1. Grow extra food in your garden to donate: Whether you are a new or seasoned gardener, 2021 is a great year to grow more food, knowing that you can donate to your neighbors in need. Check out these awesome local gardening resources: CSU Extension—Yard and Garden Page; Garden Basics; and Garden CO Monthly Calendar. Or join the Wheat Ridge Gardeners Facebook page for more tips, tricks and neighborly support.
    2. Download the Fresh Food Connect App: Sign up as a gardener living in 80033, and you’ll be directed to all the information you need about donation locations and times. Sustainable Wheat Ridge is hoping to add two new produce donation locations in spring 2021. Check the app. in May for full details.
    3. Donate your extra produce: Following the donation instructions on the Fresh Food Connect app. you’ll be able to donate extra produce at sites in Wheat Ridge in May through October.


    I want to do more!

    If you’re interested in doing more to support folks experiencing food insecurity, consider supporting these other great organizations that are addressing food insecurity in Jefferson County:


    Sustainability Updates

    • Intended to encourage direct citizen action, the Sustainable Neighborhoods Program provides support to neighborhoods to assist citizens in enhancing neighborhoods sustainability and reducing the environmental footprint of residents. Neighbors volunteering in the program organize sustainability-related workshops, plan community events such as paint-recycling days and eco-fairs and implement larger neighborhood projects including tree-planting programs and neighborhood beautification activities. The Wheat Ridge Sustainable Neighborhoods program is accepting new neighborhood applications through March 22, 2021. If you are a Wheat Ridge resident and you would like to find out more about the application requirements or would like to apply, visit https://www.sustainableneighborhoodnetwork.org/wheatridge.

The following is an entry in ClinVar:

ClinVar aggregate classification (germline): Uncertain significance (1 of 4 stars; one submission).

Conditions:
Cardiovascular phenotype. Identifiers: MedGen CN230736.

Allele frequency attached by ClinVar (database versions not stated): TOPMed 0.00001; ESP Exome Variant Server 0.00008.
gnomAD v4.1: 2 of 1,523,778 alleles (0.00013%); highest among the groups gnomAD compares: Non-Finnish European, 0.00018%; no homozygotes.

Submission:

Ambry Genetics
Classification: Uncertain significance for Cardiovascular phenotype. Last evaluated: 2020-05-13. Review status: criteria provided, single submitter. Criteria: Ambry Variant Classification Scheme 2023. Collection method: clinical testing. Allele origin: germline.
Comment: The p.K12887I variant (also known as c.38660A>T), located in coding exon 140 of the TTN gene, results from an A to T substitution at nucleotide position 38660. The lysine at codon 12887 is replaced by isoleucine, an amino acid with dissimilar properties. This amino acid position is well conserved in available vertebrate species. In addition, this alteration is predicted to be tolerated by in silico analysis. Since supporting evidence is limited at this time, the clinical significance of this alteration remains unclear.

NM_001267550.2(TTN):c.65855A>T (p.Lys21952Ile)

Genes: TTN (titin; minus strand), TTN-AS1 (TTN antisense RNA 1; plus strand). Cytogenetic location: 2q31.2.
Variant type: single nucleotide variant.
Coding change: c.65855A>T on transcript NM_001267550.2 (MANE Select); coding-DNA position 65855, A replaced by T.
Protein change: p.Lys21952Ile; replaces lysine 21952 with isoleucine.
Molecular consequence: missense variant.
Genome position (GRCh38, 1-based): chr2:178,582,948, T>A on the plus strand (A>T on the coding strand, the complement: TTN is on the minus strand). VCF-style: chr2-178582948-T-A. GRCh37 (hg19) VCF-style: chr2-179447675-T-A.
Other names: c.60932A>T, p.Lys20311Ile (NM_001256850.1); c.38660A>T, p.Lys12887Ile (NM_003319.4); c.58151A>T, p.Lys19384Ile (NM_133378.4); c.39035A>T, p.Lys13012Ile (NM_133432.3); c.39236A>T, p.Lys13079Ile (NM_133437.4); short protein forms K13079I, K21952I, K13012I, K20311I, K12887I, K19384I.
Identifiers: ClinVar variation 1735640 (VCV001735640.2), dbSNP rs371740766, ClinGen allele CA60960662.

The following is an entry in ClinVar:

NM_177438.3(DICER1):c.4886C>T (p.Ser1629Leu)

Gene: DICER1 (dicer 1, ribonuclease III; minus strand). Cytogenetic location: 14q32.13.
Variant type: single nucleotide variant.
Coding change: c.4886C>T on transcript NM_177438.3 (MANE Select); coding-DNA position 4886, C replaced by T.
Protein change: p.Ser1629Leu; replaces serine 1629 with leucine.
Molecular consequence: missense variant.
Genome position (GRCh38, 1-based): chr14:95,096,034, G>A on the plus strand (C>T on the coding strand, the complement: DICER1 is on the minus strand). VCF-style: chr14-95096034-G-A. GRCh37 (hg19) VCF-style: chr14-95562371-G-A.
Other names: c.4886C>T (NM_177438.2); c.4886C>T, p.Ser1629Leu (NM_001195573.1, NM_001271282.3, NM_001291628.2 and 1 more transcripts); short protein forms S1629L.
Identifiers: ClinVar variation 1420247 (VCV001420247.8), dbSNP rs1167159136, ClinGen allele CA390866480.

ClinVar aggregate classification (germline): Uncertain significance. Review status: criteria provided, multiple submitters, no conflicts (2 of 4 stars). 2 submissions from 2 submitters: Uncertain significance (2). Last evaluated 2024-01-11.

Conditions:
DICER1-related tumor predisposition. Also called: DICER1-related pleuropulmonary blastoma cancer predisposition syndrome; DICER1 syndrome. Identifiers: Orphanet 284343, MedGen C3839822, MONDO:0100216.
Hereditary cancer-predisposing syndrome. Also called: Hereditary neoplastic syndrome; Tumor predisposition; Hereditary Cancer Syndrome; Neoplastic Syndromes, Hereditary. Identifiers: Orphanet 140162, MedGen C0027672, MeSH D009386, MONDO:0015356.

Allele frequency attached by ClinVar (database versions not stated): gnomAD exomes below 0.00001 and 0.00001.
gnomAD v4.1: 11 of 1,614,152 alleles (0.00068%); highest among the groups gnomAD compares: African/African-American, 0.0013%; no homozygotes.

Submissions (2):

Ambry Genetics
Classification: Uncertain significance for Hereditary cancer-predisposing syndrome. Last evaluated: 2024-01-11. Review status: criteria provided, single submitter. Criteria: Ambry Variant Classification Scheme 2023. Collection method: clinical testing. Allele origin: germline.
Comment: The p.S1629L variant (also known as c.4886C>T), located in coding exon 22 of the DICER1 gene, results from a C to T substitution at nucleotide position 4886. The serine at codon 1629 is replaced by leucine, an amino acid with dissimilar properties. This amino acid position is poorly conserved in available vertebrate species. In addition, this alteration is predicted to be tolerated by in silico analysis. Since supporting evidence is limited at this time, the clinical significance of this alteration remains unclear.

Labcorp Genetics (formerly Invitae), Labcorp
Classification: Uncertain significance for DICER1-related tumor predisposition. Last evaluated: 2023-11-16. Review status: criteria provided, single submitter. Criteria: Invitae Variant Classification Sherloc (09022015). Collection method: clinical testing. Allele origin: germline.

• Thank you to everyone that participated in the Garden in a Box program in this year and received a $25 discount from Sustainable Wheat Ridge. Garden rebates sold out under a week! We are looking forward to bringing the rebate program back in 2022. You can still purchase a garden on Resource Central's website here.


    More about Sustainable Wheat Ridge

    Sustainable Wheat Ridge is a resident-led committee that was established in 2018 to provide the city with recommendations to enhance the environmental sustainability of Wheat Ridge. Included in these recommendations are goals around preserving Wheat Ridge’s agricultural history, connecting local producers and consumers, and establishing partnerships to support local food production. Check out the full Sustainable Wheat Ridge action plan here!

  • Sustainability Spotlight - February 2021 - Waste Warriors Unite!

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    11 Feb 2021
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    By: Montana Stevenson, Sustainable Wheat Ridge member

    Did you know that Coloradans sent over 80% of their waste to landfills in 2019? We only kept about 16% of our household waste out of landfills through composting and recycling, while the US national average for household landfill diversion is 35%! We’ve got a ways to go here in Colorado, but you can do something about it.